Ten questions with Training Advisor Courtney Clapham

June 24, 2024

Palmerston North Training Advisor Courtney Clapham knows what it takes to be a successful mechanical engineering apprentice — as she was once one herself. This first-hand experience allows her to relate to the challenges faced by apprentices, making her a trusted mentor at Competenz.

In her role, Courtney supports both engineering employers and learners with work-based training. Her journey from apprentice to training advisor is filled with insights and experiences that shape her approach to mentorship.

Courtney shares ten interesting facts about her role, providing a unique perspective on her work supporting the next generation of mechanical engineers.

1. What has been your career path?

At 21, I worked in a maintenance crew for a food company in Australia, where I completed a fitter and turner apprenticeship. I qualified in 2014 and moved to New Zealand, where my family were originally from. I landed a fabrication job, which gave me a whole new range of skills beyond maintenance. Over the last 10 years, I've grown my engineering experience by taking on different career opportunities, including giving dairy farming a go before realising I missed working on projects.

I wanted to get off the tools but stay in the industry eventually. I wasn't sure what that would be doing until this job opportunity came up to become a training advisor for engineering, which I felt couldn't be more perfect for what I was seeking.

2. What are you passionate about?

Seeing people succeed in a trade I'm passionate about and being a part of that has made this new step in my career extremely rewarding. It has been a huge learning curve for me, but I'm enjoying the challenge and enjoying the process

3. Are you a role model to other female learners in this male-dominated industry?

I would like to think I am a role model for other female learners in the industry. It's too early to know my impact in this role, but I have several female friends who have decided to do trades after talking to me about mine. It is a cool feeling to be able to inspire them to go after something they thought they wouldn't be able to do. 


4. How does an Australian mechanical engineering apprenticeship differ from a NZ one?

The real difference between Australian and New Zealand mechanical engineering apprenticeships is there is a very heavy focus on machining with no other electives in Australia, whereas it is a little broader here for learners in New Zealand. We also had to attend class every Monday for three years rather than online learning.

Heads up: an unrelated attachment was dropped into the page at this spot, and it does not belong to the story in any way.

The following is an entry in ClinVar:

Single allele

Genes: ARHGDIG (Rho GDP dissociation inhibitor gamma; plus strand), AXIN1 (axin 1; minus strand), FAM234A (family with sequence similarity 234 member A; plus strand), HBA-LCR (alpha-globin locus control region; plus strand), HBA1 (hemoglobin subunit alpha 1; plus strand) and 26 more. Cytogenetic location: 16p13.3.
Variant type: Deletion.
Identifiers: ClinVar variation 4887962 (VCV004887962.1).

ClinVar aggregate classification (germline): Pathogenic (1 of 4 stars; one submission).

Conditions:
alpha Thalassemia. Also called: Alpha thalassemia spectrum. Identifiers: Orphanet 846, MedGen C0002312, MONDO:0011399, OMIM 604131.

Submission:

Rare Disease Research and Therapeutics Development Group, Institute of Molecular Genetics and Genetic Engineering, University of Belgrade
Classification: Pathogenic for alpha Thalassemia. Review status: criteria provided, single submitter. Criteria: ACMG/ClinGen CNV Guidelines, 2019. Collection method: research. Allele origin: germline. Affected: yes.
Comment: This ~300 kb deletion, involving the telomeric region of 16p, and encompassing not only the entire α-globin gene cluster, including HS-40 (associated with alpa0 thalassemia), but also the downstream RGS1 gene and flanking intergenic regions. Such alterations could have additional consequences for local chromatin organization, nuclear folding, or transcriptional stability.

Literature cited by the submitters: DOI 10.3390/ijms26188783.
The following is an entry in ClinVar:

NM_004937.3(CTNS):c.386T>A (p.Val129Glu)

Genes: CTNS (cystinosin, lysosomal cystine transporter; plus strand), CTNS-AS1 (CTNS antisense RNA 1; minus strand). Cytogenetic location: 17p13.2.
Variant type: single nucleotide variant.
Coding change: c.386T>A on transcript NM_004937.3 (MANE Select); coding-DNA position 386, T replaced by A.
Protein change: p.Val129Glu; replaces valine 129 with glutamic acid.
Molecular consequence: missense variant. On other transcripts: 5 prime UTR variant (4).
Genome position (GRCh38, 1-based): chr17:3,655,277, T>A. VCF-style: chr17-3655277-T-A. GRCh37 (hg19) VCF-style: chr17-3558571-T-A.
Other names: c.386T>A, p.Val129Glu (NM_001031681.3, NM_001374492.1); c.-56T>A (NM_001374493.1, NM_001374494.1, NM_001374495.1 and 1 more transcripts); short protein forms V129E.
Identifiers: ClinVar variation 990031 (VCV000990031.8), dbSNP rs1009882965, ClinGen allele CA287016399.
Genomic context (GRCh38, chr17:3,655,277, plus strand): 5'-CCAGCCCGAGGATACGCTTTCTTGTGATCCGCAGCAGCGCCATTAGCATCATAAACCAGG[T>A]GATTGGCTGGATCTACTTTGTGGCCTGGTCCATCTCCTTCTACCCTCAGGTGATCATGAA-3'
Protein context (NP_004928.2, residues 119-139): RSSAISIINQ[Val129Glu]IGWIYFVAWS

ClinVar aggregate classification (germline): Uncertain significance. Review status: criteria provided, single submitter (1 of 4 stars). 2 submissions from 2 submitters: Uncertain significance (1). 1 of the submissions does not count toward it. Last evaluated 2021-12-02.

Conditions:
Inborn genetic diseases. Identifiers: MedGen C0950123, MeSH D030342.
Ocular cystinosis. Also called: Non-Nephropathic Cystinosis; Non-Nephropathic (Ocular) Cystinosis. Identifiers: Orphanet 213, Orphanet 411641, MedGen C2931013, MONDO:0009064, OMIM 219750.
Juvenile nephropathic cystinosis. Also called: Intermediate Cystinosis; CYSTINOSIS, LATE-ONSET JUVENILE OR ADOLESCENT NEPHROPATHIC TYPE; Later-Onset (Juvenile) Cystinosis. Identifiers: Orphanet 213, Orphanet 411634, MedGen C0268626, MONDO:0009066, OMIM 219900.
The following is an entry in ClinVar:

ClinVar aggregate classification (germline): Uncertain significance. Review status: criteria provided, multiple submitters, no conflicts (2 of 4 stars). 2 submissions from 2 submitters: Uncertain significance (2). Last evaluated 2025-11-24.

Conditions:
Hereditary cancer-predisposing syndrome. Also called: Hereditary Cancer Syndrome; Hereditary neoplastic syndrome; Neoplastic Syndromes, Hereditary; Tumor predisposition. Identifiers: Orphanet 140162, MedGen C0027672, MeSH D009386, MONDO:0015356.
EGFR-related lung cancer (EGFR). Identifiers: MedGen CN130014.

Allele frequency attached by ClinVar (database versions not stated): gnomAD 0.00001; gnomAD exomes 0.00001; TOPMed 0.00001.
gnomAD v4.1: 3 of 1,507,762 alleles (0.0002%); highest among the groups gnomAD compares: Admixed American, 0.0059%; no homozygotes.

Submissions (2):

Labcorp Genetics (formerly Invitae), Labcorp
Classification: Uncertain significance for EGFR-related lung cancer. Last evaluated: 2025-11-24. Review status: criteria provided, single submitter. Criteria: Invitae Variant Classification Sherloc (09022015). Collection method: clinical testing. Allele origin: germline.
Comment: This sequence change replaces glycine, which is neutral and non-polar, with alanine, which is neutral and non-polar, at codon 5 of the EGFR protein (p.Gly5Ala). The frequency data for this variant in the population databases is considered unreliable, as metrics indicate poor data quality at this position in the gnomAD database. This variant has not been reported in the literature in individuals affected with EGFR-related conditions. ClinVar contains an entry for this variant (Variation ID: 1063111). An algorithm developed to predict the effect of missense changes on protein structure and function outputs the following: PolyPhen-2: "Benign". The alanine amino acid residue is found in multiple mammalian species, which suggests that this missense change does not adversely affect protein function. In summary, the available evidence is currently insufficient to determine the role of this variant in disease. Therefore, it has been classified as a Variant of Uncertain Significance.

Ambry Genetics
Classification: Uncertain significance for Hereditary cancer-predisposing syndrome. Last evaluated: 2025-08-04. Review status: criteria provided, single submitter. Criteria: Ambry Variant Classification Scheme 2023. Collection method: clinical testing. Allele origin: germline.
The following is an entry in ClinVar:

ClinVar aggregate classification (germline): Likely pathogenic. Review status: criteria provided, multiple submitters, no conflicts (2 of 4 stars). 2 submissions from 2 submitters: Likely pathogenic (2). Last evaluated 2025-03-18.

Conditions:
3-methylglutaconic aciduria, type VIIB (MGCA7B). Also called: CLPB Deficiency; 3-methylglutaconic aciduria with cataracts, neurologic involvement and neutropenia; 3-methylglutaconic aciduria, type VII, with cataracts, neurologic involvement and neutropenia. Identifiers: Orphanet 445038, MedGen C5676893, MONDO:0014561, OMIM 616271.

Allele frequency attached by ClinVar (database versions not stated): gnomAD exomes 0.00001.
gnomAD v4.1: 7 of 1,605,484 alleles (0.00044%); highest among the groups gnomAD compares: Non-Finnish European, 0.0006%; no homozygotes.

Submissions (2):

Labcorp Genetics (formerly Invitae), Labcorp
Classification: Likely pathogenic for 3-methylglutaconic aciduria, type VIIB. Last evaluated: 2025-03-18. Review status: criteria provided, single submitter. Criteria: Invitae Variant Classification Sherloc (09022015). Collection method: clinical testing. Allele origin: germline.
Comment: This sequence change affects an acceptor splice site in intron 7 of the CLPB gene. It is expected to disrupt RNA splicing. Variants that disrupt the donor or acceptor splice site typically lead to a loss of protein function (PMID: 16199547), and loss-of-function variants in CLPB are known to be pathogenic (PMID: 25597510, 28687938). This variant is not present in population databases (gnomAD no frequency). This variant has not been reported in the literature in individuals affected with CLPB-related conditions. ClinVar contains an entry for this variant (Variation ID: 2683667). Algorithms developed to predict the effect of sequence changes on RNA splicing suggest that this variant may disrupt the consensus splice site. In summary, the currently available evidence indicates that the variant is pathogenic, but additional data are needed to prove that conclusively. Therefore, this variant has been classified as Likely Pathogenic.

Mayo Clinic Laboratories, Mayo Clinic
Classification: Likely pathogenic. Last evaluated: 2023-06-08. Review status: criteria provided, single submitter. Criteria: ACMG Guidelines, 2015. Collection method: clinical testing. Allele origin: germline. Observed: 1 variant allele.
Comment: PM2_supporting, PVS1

5. What are the biggest challenges facing your apprentices at the moment?

The challenges vary across the board with people's different ages and responsibilities outside of work. The main one for apprentices is continuing to stay motivated when they face the pressures of overtime. By the time they get home, it's often too late to stay focused on their computer work.

Literacy can also be a challenge for many learners, but Competenz has study groups to support people struggling with reading and writing. Also offering one on one support to learners through Literacy Aoteraoa.

6. Do you have any mantras or sayings that you live by?

Comparison is a thief of joy.


7. What is a fact about yourself that surprises people?

I was born and raised in Australia but lived a short time in New Zealand when I was eight, attending a small school in Marton for one year. My Aussie accent throws everyone off! 


8. What is your favourite way to spend a weekend?

This would be having one day to go motocross riding and one day with no plans. 


9. Have you competed in Motocross –and how far have you gone with it?

Yes, I have competed before! I raced a little in Australia but didn't get right into it until I moved here in2014. For seven years, all I did was ride, train, and race all around New Zealand. I have only raced in three women's national motocross events, finishing in fifth position for New Zealand twice. I've had a few first-place wins around the local clubs. After injuring myself a few years ago, I decided to step back, and now I just ride for fun. 

10. Do you have any pets?

I have a Dalmatian dog called Narla that I brought over from Australia when I moved here, and I have a cat named Lexie who thinks she's a dog. Lexie loves everyone. 


"Courtney's previous industry background, knowledge, and  experience are her best capabilities. This allows her to establish a  professional and trusting relationship with her apprentices and their  employers as she can 'talk the talk' and support her apprentices in a  mana-enhancing way.

"Relationship building is a crucial factor in the training advisor-apprentice-employer  partnership, and Courtney can achieve this in a supportive and positive way."   

 Eric Kneepkens: Courtney's boss and Competenz Regional Manager Apprenticeships